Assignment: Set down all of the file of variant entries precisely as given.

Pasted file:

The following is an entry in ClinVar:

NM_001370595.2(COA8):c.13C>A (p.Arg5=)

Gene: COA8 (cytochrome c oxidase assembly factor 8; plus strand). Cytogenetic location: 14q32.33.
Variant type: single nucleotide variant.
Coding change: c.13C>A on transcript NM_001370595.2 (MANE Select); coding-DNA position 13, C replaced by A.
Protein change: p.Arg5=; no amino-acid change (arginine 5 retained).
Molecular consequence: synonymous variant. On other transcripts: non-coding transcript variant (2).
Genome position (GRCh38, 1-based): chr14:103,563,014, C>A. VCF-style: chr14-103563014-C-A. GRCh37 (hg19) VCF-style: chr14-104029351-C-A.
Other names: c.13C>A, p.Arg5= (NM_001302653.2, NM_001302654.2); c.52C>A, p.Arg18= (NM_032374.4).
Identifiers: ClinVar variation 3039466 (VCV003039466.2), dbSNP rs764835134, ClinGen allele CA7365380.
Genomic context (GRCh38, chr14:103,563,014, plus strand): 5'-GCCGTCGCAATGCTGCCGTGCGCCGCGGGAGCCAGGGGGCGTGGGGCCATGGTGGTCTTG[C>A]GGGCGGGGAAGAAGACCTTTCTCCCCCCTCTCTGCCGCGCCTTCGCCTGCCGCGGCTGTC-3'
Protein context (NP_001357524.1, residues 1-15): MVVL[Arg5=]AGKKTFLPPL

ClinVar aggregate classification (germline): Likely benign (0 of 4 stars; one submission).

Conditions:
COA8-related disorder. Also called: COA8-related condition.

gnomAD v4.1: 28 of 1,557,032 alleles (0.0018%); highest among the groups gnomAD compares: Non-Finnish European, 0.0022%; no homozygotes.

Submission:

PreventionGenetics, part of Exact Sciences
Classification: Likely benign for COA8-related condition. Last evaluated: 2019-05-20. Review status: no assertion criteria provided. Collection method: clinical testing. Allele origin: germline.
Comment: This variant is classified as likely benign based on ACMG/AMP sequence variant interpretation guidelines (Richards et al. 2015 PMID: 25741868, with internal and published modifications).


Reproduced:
The following is an entry in ClinVar:

NM_001370595.2(COA8):c.13C>A (p.Arg5=)

Gene: COA8 (cytochrome c oxidase assembly factor 8; plus strand). Cytogenetic location: 14q32.33.
Variant type: single nucleotide variant.
Coding change: c.13C>A on transcript NM_001370595.2 (MANE Select); coding-DNA position 13, C replaced by A.
Protein change: p.Arg5=; no amino-acid change (arginine 5 retained).
Molecular consequence: synonymous variant. On other transcripts: non-coding transcript variant (2).
Genome position (GRCh38, 1-based): chr14:103,563,014, C>A. VCF-style: chr14-103563014-C-A. GRCh37 (hg19) VCF-style: chr14-104029351-C-A.
Other names: c.13C>A, p.Arg5= (NM_001302653.2, NM_001302654.2); c.52C>A, p.Arg18= (NM_032374.4).
Identifiers: ClinVar variation 3039466 (VCV003039466.2), dbSNP rs764835134, ClinGen allele CA7365380.
Genomic context (GRCh38, chr14:103,563,014, plus strand): 5'-GCCGTCGCAATGCTGCCGTGCGCCGCGGGAGCCAGGGGGCGTGGGGCCATGGTGGTCTTG[C>A]GGGCGGGGAAGAAGACCTTTCTCCCCCCTCTCTGCCGCGCCTTCGCCTGCCGCGGCTGTC-3'
Protein context (NP_001357524.1, residues 1-15): MVVL[Arg5=]AGKKTFLPPL

ClinVar aggregate classification (germline): Likely benign (0 of 4 stars; one submission).

Conditions:
COA8-related disorder. Also called: COA8-related condition.

gnomAD v4.1: 28 of 1,557,032 alleles (0.0018%); highest among the groups gnomAD compares: Non-Finnish European, 0.0022%; no homozygotes.

Submission:

PreventionGenetics, part of Exact Sciences
Classification: Likely benign for COA8-related condition. Last evaluated: 2019-05-20. Review status: no assertion criteria provided. Collection method: clinical testing. Allele origin: germline.
Comment: This variant is classified as likely benign based on ACMG/AMP sequence variant interpretation guidelines (Richards et al. 2015 PMID: 25741868, with internal and published modifications).